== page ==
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Create an array of CPU frequencies in GHz

 $ cpus=($({ echo scale=2; awk '/cpu MHz/ {print $4 " / 1000"}' /proc/cpuinfo; } | bc))

— by openiduser146 on Dec. 28, 2015, 9:02 p.m.

Explanation

  • The awk command takes the input from /proc/cpuinfo, matches lines containing "cpu MHz", and appends the " / 1000" to the CPU frequency, so it's ready for piping to bc
  • The echo scale=2 is for bc, to get floating point numbers with a precision of maximum two decimal points
  • Group the echo scale=2 and the awk for piping to bc, by enclosing the commands within { ...; }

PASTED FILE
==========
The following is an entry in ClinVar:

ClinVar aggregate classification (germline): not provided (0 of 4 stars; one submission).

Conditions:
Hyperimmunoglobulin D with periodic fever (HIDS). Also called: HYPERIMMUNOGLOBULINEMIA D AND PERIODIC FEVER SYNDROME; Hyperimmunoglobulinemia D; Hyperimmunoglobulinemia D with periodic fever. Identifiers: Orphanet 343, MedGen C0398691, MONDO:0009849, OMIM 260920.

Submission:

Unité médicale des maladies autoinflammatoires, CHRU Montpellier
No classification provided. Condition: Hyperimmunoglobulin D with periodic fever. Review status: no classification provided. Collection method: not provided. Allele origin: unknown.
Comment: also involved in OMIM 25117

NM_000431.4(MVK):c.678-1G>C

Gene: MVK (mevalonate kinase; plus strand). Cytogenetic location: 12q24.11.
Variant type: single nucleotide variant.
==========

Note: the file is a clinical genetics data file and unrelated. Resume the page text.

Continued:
• Run the commands in a $(...) subshell
  • Wrap the subshell within (...) to store the output lines as an array

From the cpus array, you can extract the individual CPU values with:

cpu0=${cpus[0]}
cpu1=${cpus[1]}
cpu2=${cpus[2]}
cpu3=${cpus[3]}

If you don't need the values in GHz, but MHz is enough, then the command is a lot simpler:

cpus=($(awk '/cpu MHz/ {print $4}' /proc/cpuinfo))

Limitations

Arrays are Bash specific, might not work in older /bin/sh.

/proc/cpuinfo exists only in Linux.